Category: Rock and Fashion

Rock And Fashion: Embracing These Two Phenomenon

 The seed of the symbiotic relationship between fashion and the musical genre dates back to the middle of the last century the 50s. In an effort to differentiate themselves from their predecessors, adolescents were the center of a new code, both musical and clothing.

Heir to rural blues and R&B, rock & roll fostered a cheeky, young spirit, hand in hand with lyrics such as rock Around the Clock (Bill Haley & His Comets) or Jailhouse Rock (Elvis Presley, 1957).

The quintessential rock idol, Presley, dazzled teenagers, and outraged parents. In addition to his melodies and his eloquent movements, El Rey imposed a style against the current of that of the “young preppy.”

To the detriment of shirts, chinos, and V-sweaters, the rockers opted for narrow jeans, white T-shirts, leather jackets long hair, waxed. The girls, for their part, shortened skirts and fitted shirts.

The exaggerated makeup and adopted the headboard hairstyle ponytail. In England, the echo of the move responded to the name of Teddy Boys. The first urban tribe entirely teen, musicalized by rock from the United States, and sometimes associated with vandalism.

Rebellion, uncover. The Teddies traded school or work uniforms for cloth, velvet, and high-waisted pants plus bare socks.

Wide-soled shoes, Creeper type, and waxed hairstyles with jopo. The sixties, times of “Beatlemania,” were nurtured by the British band to compose the style of the youngsters.

When the quartet’s manager, Brian Epstein, took office in 1962, he suggested they swap their Teddy wardrobe for a more “mature” code. Tailored suits by Dougie Millings, Ossie Clarke, Pierre Cardin, in contrast to long manes for the moment.

The “Anti Beatles,” according to certain baby boomers who, devotees of the establishment, demonized those scruffy, savage English yo those architects and preachers of a new sensuality.

While Beatlemania gentrified, the quintet of Mick, Keith, Brian, Bill, and Charlie, advocated the impulsiveness of irreverence response to repression, to the Vietnam War, to a “retrograde” generation.

Creators of the modern concept of a rockstar, the Stones imposed, in addition to beats, style. Shredded manes, body garments androgyny. Provocative beasts, along with groupies, turned into girlfriends.

In style icons of the caliber of Anita Pallenberg, Marianne Faithfull, Bianca Jagger. The genderless synergy that in the 60s and 70s, the heyday of sexual liberation opened the way to experimentation.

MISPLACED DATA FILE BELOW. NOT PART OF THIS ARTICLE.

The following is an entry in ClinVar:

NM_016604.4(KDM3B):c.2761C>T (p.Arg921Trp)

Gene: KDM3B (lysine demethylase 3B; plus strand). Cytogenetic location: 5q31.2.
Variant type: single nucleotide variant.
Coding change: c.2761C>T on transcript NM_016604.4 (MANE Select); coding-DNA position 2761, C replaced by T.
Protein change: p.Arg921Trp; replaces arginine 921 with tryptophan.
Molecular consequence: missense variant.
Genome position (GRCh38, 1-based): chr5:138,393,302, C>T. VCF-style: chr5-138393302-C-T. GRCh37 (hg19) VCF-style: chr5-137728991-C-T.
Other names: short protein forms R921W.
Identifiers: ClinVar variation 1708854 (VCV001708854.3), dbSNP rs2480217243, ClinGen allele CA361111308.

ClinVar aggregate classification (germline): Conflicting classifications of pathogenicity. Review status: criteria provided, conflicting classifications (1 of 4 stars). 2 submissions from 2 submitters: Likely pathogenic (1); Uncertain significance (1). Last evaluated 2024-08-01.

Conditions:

And, glitter in between, to glam. Who says glam, invokes David Bowie. And who says Bowie, guesses lyrics, melodies, aesthetic statements. He, once nerd, circus apprentice, musician, the prophet.

He, who after detaching himself from the predominant “Mod look,” expressed individuality through dazzling characters. Each album, an opportunity to reinvent yourself. Ziggy Stardust, Aladdin Sane, The White Duke …

Eternal sources of inspiration, both for fashion and for humanity. Besides developing his own statement, “El Camaleón” conceived (and produced) the origins of punk. Iggy Pop, The Velvet Underground.

Alternative sounds and looks. Random violins, total black, leather, theatricality. Exotic characters like Nico, who, originally from Germany, took the baton of the Factory and Velvet in a fleeting way.

So, more than half a century later, his manly dress code persists. The “snobbery” of the under expired at the end of the 70s. Punk explosion. London, New York.

Hordes of young people disillusioned, both by the socioeconomic system and by old musical idols, once rebels, given over to the establishment. A brood of raw, inexperienced bands, mirroring their audience.

The uniform of the rebellion? Intervened leather jackets, T-shirts, and jeans with rips, safety pins, PVC, grotesque hairstyles, and makeup.

Both musically and aesthetically, the more impactful, the better. And for the first time, high fashion catwalks were nourished by clubs like CBGB’s or The Roxy. From “burned” like Sex Pistols, The Damned, or The Ramones.

The 1980s, synonymous with opulence, witnessed the (re?) Sophistication of rockstar. Bands like Mötley Crüe, Guns N ‘Roses, Aerosmith brought their disruptive DNA to Beverly Hills.

Tight, extravagant garments. Scarvesvincha, bijoux. Mullet manes. Makeup. Performative androgyny that brought music and fashion together in figures like Grace Jones, an emblem of disinhibition.

When Marc Jacobs presented, back in 1993, a grunge collection on the New York catwalk, his audience was scandalized. The genre, represented by the boys of Nirvana or Soundgarden, took up the punk spirit of nonconformity.

And to the rhythm of amateurish, distorted sounds, the shoulder pads gave way to scruffy overlays. Tartan shirts, vintage dresses. Worn slippers, borcegos.

Today, more than 25 years later, Hedi Slimane, Céline’s creative director, counts grunge as his main source of inspiration. And in the face of criticism of the more traditional fashion system: “Each one is as he is and must hold it, without any pose, against all odds.” Rock & roll.